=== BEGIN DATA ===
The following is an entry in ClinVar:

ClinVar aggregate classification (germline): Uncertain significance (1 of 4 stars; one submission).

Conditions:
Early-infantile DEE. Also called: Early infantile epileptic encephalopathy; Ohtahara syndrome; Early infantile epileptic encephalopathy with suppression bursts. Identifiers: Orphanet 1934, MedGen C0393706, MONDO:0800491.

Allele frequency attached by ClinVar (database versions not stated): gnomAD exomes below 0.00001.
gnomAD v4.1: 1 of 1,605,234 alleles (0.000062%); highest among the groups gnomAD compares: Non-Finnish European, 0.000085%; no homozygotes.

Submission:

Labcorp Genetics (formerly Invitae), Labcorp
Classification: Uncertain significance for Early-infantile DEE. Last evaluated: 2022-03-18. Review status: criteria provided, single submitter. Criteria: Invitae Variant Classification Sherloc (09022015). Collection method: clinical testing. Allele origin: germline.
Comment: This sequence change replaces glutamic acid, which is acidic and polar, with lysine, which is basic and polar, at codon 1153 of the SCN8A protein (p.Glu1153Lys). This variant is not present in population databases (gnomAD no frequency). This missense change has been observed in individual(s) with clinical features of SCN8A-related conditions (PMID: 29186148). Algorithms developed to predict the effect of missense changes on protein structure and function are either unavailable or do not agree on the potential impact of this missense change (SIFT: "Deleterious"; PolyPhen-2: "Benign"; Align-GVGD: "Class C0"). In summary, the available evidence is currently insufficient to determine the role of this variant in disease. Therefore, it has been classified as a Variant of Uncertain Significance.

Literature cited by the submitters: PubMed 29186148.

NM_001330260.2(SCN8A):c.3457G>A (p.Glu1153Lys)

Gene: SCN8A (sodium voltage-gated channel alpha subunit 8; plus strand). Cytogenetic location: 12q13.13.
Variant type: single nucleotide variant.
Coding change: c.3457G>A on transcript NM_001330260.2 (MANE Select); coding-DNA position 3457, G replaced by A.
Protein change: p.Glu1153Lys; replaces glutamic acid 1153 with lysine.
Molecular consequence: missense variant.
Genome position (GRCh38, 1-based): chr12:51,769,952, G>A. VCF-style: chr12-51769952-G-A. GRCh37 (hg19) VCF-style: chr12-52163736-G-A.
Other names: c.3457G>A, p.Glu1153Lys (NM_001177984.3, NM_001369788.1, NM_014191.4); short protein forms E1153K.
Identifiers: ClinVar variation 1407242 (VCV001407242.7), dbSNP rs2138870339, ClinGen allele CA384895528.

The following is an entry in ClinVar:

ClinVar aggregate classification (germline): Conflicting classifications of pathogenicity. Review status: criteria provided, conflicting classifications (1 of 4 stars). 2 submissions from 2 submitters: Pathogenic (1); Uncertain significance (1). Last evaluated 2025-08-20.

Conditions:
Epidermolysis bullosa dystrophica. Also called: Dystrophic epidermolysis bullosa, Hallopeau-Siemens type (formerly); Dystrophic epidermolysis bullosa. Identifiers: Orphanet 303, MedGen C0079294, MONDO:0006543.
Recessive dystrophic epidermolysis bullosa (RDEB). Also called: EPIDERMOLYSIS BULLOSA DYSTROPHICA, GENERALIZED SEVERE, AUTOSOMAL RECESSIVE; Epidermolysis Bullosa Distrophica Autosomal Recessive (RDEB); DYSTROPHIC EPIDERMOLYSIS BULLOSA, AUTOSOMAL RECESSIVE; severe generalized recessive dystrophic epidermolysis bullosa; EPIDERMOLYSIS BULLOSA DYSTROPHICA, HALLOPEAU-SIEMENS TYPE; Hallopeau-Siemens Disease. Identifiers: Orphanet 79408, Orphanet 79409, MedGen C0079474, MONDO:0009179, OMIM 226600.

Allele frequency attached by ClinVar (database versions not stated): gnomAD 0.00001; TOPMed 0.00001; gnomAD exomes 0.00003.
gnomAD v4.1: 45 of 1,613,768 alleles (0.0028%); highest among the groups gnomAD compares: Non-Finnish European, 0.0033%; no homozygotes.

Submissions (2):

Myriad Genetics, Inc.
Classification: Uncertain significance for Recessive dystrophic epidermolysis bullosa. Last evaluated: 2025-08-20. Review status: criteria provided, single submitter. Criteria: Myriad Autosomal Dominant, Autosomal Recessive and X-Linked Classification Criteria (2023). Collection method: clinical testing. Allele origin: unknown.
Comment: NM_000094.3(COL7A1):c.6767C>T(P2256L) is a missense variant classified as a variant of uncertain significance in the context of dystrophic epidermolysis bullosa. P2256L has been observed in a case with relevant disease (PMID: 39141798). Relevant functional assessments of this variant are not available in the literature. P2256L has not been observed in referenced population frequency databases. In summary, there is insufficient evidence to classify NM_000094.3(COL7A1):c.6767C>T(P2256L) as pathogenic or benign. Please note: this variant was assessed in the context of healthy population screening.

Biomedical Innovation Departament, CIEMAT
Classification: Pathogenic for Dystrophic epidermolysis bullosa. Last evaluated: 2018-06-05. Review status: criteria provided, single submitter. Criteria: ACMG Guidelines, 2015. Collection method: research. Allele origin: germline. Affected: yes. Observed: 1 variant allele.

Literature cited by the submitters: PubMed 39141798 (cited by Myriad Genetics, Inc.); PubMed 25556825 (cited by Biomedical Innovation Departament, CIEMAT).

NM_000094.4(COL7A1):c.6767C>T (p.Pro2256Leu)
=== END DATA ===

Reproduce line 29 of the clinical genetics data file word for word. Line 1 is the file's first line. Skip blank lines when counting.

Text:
Myriad Genetics, Inc.